On Thursday evening Burbank residents gathered at the Burbank Temple Emanu El to discuss violence. Coming on the heels of the Orlando Massacre, Istanbul, San Bernadino, and other almost daily attacks around the world against innocent civilians driven by religious, political, or simply mental illness.
The Voices Against Violence was hosted by Rabbi John Carrier, with additional support by Burbank Mayor Jesse Talamantes and Burbank Police Chief Scott LaChasse.
Attendees were encouraged to voice their thoughts, opinions, concerns, and recommendations throughout the evening on how we, as a community, may be able to approach the topics of violence starting in the home, our schools, and following the continuum to extreme acts of mass murder.
“An act of violence is an outcome of their (those who commit violence) homes. How can you gun down people if you have a good home environment?” asked one attendee.
“Columbine was a new type of thing, now this is almost a routine” voiced another.
The discussions touched on a lot of potential root causes for the current “wave” of violence hitting our communities. Mostly the cause was thought to be a weak home, missing obvious messages from our youth, and as Chief LaChasse advised “sometimes diseases such as schizophrenia only manifest themselves when we are in our mid-20s.”
However, the consensus from the group was that nearly all major incidents in the US have had signals that if identified early enough, and acted on, may have been prevented. It might be a student who becomes silent and withdraws from his social setting, or a significant personality change – there are nearly always signs a person is on the edge, and may be in need of help.
Mayor Talamantes noted that following the Orlando Massacre an event was prevented in Santa Monica, when a resident identified a person acting suspiciously, and called it into the police. “We have to be proactive” when a person or action is clearly out of place, or obviously wrong.
Chief LaChasse also advised the police cannot be everywhere, all of the time. There are approximately 1.5 police officers for every 1000 resident, and the numbers do not favor complete visibility into potential incidents. Thus, residents and those people in the community must be comfortable with the idea of “if you see something, say something.” When this happens, the community becomes a “force multiplier” with the police, increasing our safety and ability to quickly identify and respond to incidents.
Following additional discussion, including an exercise where the group drew on religious guidance on how to deal with violence, theft, and ensuring the safety of self and family, the group engaged in a brainstorming session with the focus on how we, as a community, can help ensure we are able to reduce our exposure to the risk of violence.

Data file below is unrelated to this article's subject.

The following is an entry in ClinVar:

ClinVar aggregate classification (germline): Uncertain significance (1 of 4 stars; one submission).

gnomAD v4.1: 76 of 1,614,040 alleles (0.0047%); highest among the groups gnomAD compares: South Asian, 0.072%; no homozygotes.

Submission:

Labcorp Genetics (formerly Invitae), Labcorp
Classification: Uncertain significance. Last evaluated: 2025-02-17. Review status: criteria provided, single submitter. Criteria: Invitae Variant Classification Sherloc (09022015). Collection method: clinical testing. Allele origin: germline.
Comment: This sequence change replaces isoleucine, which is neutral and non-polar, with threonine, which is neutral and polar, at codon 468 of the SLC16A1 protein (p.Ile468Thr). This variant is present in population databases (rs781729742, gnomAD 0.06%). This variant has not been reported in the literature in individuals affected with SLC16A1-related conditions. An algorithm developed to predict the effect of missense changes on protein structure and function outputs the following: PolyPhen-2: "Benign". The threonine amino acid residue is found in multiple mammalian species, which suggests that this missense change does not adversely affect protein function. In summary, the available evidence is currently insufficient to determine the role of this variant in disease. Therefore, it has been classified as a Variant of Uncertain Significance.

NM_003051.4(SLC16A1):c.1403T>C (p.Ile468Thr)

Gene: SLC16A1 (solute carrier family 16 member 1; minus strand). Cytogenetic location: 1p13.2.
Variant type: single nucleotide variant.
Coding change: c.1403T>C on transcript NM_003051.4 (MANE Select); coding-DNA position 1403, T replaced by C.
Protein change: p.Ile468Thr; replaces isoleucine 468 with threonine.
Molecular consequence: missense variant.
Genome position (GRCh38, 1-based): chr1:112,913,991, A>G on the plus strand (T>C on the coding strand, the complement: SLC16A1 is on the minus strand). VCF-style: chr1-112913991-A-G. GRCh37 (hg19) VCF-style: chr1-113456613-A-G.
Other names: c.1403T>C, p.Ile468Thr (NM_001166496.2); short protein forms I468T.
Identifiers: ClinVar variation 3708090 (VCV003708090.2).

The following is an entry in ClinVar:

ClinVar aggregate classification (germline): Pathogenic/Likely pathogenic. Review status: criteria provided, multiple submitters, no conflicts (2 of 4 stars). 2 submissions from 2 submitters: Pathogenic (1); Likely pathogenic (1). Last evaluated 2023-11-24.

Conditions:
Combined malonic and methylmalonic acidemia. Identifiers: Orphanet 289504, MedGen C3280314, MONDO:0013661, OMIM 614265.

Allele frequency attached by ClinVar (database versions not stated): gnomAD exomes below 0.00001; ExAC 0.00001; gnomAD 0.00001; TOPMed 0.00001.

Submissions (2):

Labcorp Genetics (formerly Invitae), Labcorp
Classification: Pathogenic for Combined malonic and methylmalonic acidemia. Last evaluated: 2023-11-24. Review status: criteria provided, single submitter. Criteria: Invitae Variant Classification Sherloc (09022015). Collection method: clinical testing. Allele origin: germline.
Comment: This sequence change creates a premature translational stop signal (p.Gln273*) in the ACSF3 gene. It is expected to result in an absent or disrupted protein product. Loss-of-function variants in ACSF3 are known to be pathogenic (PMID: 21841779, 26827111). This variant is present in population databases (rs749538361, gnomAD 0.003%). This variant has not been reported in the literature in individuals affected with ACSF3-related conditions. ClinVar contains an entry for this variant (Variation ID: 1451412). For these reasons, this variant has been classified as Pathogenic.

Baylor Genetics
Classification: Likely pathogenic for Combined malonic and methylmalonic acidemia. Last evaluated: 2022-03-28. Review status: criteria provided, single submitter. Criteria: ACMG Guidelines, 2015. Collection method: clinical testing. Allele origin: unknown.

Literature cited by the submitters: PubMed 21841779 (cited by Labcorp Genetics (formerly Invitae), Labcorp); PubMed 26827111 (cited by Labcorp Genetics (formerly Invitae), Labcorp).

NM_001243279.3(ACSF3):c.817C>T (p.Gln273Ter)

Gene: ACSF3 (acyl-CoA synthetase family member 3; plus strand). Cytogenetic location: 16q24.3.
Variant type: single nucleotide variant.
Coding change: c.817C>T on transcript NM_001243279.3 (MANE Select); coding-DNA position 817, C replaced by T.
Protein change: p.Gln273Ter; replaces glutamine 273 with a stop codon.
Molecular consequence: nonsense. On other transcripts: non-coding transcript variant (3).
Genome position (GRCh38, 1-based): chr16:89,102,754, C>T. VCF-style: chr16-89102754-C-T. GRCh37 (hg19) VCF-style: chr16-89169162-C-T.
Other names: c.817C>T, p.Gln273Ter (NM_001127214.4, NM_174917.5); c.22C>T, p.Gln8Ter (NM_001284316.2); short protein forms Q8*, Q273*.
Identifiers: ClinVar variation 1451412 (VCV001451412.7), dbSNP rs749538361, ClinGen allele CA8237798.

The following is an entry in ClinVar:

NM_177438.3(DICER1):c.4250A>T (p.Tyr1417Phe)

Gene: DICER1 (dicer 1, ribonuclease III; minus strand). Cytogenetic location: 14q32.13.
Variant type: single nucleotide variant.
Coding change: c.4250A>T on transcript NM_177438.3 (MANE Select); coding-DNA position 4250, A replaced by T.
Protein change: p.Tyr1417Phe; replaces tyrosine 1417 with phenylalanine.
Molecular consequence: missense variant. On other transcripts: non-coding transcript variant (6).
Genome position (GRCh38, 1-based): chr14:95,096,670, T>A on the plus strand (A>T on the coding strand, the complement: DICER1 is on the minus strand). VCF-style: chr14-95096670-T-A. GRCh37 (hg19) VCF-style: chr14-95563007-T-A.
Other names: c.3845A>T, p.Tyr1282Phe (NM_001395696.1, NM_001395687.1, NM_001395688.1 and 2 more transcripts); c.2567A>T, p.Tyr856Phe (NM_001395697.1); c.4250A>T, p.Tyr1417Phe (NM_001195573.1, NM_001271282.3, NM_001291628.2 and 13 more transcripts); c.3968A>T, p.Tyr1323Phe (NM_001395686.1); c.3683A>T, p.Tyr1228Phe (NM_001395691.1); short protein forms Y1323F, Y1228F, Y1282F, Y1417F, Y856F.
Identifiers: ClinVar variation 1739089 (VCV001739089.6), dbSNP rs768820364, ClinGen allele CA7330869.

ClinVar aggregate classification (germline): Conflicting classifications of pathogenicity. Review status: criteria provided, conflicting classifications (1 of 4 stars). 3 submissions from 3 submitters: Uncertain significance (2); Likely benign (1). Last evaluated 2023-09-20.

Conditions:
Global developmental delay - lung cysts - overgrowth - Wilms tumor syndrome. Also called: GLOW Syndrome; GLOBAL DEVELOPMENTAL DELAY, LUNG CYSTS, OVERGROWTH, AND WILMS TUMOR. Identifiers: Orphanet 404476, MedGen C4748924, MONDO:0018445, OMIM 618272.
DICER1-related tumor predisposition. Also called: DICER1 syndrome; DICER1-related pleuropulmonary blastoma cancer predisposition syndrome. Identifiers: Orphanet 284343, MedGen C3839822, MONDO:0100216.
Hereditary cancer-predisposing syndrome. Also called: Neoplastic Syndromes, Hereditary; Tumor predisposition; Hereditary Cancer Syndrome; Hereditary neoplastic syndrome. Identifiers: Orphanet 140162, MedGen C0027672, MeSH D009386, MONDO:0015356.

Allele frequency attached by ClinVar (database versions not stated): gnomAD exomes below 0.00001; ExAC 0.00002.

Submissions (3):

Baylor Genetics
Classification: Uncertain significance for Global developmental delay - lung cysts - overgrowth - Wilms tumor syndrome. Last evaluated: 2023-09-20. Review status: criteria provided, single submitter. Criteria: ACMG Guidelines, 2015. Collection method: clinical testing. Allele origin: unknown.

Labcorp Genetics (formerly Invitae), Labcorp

Some ideas and thoughts included:
- We need to get to know each other better, our neighbors and community
- We cannot be 100% safe, but even 5% assurance is better than 0%
- Mental illness is a common thread to violence, and we can help those who may be at risk of succumbing to emotional breakdowns, disease, and influence from extreme ideologies or causes which may prey on those who are most at risk and vulnerable
- The community, including parents of our young people, need better education on the causes and symptoms of violent behavior
And many other ideas.
The meeting ended without having a solid plan for dealing with either domestic violence, or international terrorism. However, the objective of bringing the topic into the community was fulfilled. This will not be the last Voices Against Violence gathering in Burbank, and Rabbi Carrier hopes that for every person who attended the meeting, they will bring 3 or 4 of their family, friends, and neighbors to the next meeting, and continue growing until we can better understand the whys and hows of violence, and begin problem-solving to reduced the risk of violence – and of course improve our quality of life.
Voices Against Violence is a global, loosely organized movement promoting a common vision of community involvement and education in topics related to violence. Although much of the international focus is on domestic violence, in particular violence against women, the scope is rapidly expanding to include all kinds of violence, from school bullying, to domestic abuse, to crimes against women, human trafficking, and ultimately mass act of murder and terrorism.